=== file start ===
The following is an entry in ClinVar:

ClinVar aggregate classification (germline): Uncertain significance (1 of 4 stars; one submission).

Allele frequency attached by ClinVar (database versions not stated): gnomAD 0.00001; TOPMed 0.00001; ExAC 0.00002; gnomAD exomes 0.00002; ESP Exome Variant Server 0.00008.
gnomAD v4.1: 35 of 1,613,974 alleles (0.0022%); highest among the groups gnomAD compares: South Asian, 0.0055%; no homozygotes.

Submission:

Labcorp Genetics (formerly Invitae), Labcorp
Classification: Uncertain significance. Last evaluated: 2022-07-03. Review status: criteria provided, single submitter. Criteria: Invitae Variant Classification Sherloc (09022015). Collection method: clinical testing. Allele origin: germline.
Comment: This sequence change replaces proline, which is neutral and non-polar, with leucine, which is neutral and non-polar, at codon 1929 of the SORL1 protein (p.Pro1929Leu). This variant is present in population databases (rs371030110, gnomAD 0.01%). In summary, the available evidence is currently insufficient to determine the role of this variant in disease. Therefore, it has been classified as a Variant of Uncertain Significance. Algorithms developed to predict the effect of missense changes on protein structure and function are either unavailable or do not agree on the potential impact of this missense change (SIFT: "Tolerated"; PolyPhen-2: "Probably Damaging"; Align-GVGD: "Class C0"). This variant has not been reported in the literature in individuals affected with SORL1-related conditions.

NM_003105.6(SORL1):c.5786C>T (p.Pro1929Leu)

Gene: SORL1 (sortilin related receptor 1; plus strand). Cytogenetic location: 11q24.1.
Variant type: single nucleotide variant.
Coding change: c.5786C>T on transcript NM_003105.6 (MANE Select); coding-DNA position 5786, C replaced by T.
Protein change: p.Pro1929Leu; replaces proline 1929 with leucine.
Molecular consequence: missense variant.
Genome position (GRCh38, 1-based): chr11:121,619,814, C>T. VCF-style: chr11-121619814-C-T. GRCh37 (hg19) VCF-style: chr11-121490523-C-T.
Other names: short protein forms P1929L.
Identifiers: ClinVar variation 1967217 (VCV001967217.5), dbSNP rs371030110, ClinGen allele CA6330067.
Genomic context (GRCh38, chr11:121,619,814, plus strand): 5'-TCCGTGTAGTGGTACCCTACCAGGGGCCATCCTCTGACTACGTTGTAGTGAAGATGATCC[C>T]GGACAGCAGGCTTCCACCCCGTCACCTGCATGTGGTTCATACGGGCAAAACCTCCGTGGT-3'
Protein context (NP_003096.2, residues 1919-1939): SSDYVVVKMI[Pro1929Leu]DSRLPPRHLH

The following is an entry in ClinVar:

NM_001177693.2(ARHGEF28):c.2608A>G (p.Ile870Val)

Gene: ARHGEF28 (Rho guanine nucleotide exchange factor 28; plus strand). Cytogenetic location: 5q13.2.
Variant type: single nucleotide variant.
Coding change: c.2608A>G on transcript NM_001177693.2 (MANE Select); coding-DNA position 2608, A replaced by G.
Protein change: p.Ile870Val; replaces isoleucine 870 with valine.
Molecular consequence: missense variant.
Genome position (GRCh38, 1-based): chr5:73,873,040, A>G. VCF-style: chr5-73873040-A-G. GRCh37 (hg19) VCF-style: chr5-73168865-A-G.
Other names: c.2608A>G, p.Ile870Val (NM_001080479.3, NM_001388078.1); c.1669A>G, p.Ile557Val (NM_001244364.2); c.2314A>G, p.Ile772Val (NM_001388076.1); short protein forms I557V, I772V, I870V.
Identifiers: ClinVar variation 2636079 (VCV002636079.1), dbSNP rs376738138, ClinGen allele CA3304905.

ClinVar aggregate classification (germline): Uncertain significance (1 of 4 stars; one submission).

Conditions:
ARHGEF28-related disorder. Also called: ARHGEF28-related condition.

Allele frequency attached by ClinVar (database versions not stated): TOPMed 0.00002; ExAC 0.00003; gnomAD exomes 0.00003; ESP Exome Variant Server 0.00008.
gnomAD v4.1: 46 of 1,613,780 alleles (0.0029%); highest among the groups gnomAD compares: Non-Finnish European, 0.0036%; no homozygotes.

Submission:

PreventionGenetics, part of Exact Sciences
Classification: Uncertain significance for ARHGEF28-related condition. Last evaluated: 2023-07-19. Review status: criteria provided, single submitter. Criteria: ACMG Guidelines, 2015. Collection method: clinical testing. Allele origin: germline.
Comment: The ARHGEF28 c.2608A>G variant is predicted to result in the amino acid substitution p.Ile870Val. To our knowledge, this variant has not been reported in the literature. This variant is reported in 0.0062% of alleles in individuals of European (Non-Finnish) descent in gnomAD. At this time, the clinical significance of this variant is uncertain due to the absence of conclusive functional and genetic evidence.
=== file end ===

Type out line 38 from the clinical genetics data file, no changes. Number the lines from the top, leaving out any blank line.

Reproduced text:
Comment: The ARHGEF28 c.2608A>G variant is predicted to result in the amino acid substitution p.Ile870Val. To our knowledge, this variant has not been reported in the literature. This variant is reported in 0.0062% of alleles in individuals of European (Non-Finnish) descent in gnomAD. At this time, the clinical significance of this variant is uncertain due to the absence of conclusive functional and genetic evidence.